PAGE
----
With global exploration, the expansion of trade routes, and the growth of colonialism, early modern and modern Europeans continuously called on the logic of climatic determinism to understand their encounters with new environments and peoples. Tropical regions were a particularly grave concern for medical and lay observers. By the 18th century, it was generally accepted that there were cold climate and hot climate races and that it remained an open question whether Europeans from the former could thrive among the latter. Newcomers to places like India and the Caribbean were considered to be acutely vulnerable to environmental conditions there, and there was talk of the need for a period of “seasoning,” understood to be time for the “tender frames” of Europeans to “acquire by habit a power of resisting noxious causes.”5 During the 18th and 19th centuries, however, doubts grew as to whether the English in India and Australia6 or the Spanish in the Philippines7 possessed constitutions capable of ever resisting the onslaught of diseases indigenous to these comparatively warmer and more humid climes.
From 1850 to 1950, a number of changes began to alter medical and popular thinking on the subject in the Western world. In medicine, the rise of microbiology and germ theory along with recognition of the role played by mosquitoes in disease transmission helped to shift the attributed responsibility for many illnesses from the climate of entire regions to specific, organic sources. In addition, the growth in international tourism transformed the climate of places such as the Caribbean into commodities marketed as healthy and relaxing vacation spots, especially for residents from the North Atlantic world.8
Nevertheless, the Hippocratic tradition of climatic determinism proved resilient enough to survive into the 20th century. French advocates of neo-Hippocratic medicine during the interwar years, for instance, were generally open to accepting germ theories of contagion. But they also held that cosmic, soil, and hygienic factors were also necessary for pathogenic microbes to thrive. The French physician Marius Piery (1873-1957), a leading voice in the neo-Hippocratic movement, even developed the idea for a new a form of field investigation he dubbed “psychoclimatology,” which focused on how meteorological laws affected the nervous system and mind.9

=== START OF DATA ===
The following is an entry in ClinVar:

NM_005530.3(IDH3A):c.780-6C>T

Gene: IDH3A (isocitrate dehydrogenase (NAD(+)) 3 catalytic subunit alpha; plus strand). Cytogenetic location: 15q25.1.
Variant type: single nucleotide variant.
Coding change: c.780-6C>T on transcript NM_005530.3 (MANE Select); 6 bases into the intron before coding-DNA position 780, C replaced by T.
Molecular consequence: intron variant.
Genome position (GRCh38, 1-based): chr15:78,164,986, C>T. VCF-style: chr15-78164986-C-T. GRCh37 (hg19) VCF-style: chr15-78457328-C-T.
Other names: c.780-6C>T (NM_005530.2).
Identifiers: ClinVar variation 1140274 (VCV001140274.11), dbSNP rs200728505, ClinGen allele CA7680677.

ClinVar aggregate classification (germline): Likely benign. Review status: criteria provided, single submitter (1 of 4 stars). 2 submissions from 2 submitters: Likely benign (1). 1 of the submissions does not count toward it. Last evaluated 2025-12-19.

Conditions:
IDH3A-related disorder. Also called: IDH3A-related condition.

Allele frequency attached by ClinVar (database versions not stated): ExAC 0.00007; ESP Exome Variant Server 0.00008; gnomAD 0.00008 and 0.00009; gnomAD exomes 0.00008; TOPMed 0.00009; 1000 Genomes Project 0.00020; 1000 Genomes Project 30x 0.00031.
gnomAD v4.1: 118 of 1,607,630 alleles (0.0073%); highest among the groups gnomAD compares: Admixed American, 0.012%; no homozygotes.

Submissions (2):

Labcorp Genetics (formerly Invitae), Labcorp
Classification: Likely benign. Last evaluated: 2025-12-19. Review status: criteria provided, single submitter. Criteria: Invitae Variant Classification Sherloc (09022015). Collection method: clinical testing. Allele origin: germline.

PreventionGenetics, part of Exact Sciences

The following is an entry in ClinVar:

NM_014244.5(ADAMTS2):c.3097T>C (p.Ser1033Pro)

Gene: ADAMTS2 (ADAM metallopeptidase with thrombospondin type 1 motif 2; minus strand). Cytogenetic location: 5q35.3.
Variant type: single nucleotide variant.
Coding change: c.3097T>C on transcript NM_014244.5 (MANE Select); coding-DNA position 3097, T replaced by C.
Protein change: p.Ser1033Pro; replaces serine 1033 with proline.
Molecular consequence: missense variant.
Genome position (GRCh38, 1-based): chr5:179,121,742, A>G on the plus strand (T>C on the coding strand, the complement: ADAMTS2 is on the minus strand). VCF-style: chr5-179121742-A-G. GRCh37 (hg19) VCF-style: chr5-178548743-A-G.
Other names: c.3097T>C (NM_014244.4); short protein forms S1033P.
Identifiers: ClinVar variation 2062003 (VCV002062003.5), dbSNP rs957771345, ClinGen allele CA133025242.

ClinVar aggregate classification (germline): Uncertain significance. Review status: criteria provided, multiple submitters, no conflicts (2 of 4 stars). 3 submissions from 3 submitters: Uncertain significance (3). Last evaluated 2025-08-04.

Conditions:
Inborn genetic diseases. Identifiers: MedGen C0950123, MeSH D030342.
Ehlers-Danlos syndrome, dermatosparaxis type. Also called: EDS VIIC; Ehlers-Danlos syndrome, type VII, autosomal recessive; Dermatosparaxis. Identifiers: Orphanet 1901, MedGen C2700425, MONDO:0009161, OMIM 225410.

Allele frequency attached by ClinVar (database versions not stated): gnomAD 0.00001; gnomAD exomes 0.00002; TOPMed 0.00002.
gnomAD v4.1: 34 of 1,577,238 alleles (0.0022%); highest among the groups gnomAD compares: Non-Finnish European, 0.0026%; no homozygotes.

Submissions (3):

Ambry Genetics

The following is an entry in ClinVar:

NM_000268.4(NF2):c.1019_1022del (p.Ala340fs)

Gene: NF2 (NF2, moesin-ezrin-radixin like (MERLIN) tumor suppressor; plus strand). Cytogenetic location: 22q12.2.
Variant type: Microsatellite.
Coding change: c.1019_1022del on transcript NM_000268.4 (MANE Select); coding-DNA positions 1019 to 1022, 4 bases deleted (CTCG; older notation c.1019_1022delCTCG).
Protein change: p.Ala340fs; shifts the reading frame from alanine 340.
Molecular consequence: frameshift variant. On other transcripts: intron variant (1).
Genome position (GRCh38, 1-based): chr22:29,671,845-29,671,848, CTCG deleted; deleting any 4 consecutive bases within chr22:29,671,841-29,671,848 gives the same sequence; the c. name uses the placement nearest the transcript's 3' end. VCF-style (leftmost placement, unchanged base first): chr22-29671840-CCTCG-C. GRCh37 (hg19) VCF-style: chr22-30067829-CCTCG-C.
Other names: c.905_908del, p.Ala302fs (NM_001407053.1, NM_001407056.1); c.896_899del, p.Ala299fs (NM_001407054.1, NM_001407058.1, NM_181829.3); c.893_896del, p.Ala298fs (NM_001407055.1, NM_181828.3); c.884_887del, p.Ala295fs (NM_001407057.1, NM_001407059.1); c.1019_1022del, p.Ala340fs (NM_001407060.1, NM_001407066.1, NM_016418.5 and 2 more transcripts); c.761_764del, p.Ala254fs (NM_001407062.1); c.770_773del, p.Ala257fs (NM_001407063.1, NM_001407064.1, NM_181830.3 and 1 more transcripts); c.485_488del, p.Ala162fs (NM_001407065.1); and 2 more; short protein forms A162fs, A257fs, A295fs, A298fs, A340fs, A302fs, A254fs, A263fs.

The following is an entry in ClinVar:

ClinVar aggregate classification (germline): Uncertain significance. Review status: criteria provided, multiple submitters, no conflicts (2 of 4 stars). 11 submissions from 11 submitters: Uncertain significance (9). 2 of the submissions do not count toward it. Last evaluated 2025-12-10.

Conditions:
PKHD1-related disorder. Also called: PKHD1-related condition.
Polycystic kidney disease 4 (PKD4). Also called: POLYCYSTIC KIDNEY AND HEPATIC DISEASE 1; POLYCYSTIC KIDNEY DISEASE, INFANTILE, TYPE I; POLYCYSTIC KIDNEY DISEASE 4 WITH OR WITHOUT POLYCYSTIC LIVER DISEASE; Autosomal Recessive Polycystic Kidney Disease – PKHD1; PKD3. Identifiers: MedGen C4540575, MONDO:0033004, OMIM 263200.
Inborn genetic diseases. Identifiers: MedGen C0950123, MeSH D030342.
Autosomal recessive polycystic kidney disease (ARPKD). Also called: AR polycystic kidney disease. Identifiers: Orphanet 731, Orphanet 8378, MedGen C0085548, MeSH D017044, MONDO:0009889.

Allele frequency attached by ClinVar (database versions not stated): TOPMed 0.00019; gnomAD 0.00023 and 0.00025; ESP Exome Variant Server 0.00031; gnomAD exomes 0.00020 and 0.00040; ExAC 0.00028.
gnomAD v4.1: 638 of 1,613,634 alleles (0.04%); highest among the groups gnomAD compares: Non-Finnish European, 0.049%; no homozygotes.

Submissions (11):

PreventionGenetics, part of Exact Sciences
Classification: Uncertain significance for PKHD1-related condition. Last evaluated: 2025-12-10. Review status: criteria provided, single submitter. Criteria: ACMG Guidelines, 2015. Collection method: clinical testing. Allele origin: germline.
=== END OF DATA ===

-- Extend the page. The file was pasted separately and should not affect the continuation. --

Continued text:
So, interest in the effects of climate on human health, psychological development, and interpersonal relationships is hardly an invention of environmentalists of the late-20th and early-21st centuries. Like so many other focal points in the history of disease and illness, however, treatment of the subject was shaped not only by medical thinking and professionals, but also by political, economic, and cultural values and concerns.
1. Centers for Disease Control and Prevention. Climate effects on health. http://www.cdc.gov/climateandhealth/effects. Accessed May 13, 2015.
2. Patterson CB. Herodotus. In: Gagarin M, ed. The Oxford Encyclopedia of Ancient Greece and Rome. New York: Oxford University Press; 2010.
3. Hippocrates. On Airs, Waters, and Places. Adams F, trans. http://classics.mit.edu/Hippocrates/airwatpl.1.1.html. Accessed May 13, 2015.
4. Wear A. Place, health, and disease: the airs, waters, places tradition in early modern England and North America. J Mediev Early Mod Stud. 2008;38:443-465.
5. Harrison M. “The tender frame of man”: disease, climate, and racial difference in India and the West Indies, 1760-1860. Bull Hist Med. 1996;70:68-93.
6. Walker D. Climate, civilization, and character in Australia, 1880-1940. Aust Cult Hist. 1997-1998;16:77-95.
7. Reyes RA. Environmentalist thinking and the question of disease causation in late Spanish Philippines. J Hist Med Allied Sci. 2014;69:554-579.
8. Carey M. Inventing Caribbean climates: how science, medicine, and tourism changed tropical weather from deadly to healthy. Osiris. 2011;26:129-141.
9. Osborne MA, Fogarty RS. Medical climatology in France: the persistence of neo-Hippocratic ideas in the first half of the twentieth century. Bull Hist Med. 2012;86:543-563.